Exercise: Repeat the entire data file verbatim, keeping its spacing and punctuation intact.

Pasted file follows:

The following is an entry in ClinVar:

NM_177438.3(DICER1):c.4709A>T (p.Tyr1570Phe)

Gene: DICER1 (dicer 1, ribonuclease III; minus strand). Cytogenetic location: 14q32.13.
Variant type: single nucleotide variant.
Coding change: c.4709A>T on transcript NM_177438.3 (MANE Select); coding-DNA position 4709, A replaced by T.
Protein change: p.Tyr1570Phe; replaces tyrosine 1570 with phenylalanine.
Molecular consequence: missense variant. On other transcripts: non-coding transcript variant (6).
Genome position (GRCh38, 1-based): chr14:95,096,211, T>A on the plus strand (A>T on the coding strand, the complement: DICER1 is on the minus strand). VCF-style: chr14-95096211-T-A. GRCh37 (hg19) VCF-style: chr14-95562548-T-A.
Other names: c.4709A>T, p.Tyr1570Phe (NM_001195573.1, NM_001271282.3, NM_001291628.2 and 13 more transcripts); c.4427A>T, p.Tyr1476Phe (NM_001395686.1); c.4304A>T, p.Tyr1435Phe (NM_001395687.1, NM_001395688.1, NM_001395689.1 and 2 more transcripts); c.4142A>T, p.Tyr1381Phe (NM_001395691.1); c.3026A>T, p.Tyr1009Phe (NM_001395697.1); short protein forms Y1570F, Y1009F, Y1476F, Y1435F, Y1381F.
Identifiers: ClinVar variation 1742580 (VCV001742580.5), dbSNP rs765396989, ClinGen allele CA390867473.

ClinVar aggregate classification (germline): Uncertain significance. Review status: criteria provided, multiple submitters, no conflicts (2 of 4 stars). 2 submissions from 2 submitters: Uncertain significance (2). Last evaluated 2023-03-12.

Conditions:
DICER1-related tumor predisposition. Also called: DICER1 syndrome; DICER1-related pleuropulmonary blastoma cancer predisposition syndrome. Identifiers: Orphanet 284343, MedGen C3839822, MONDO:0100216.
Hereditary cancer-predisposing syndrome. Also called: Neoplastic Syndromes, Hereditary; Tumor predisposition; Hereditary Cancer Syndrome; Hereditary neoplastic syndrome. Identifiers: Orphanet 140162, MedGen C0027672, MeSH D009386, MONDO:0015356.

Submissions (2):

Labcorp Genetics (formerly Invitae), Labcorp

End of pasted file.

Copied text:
The following is an entry in ClinVar:

NM_177438.3(DICER1):c.4709A>T (p.Tyr1570Phe)

Gene: DICER1 (dicer 1, ribonuclease III; minus strand). Cytogenetic location: 14q32.13.
Variant type: single nucleotide variant.
Coding change: c.4709A>T on transcript NM_177438.3 (MANE Select); coding-DNA position 4709, A replaced by T.
Protein change: p.Tyr1570Phe; replaces tyrosine 1570 with phenylalanine.
Molecular consequence: missense variant. On other transcripts: non-coding transcript variant (6).
Genome position (GRCh38, 1-based): chr14:95,096,211, T>A on the plus strand (A>T on the coding strand, the complement: DICER1 is on the minus strand). VCF-style: chr14-95096211-T-A. GRCh37 (hg19) VCF-style: chr14-95562548-T-A.
Other names: c.4709A>T, p.Tyr1570Phe (NM_001195573.1, NM_001271282.3, NM_001291628.2 and 13 more transcripts); c.4427A>T, p.Tyr1476Phe (NM_001395686.1); c.4304A>T, p.Tyr1435Phe (NM_001395687.1, NM_001395688.1, NM_001395689.1 and 2 more transcripts); c.4142A>T, p.Tyr1381Phe (NM_001395691.1); c.3026A>T, p.Tyr1009Phe (NM_001395697.1); short protein forms Y1570F, Y1009F, Y1476F, Y1435F, Y1381F.
Identifiers: ClinVar variation 1742580 (VCV001742580.5), dbSNP rs765396989, ClinGen allele CA390867473.

ClinVar aggregate classification (germline): Uncertain significance. Review status: criteria provided, multiple submitters, no conflicts (2 of 4 stars). 2 submissions from 2 submitters: Uncertain significance (2). Last evaluated 2023-03-12.

Conditions:
DICER1-related tumor predisposition. Also called: DICER1 syndrome; DICER1-related pleuropulmonary blastoma cancer predisposition syndrome. Identifiers: Orphanet 284343, MedGen C3839822, MONDO:0100216.
Hereditary cancer-predisposing syndrome. Also called: Neoplastic Syndromes, Hereditary; Tumor predisposition; Hereditary Cancer Syndrome; Hereditary neoplastic syndrome. Identifiers: Orphanet 140162, MedGen C0027672, MeSH D009386, MONDO:0015356.

Submissions (2):

Labcorp Genetics (formerly Invitae), Labcorp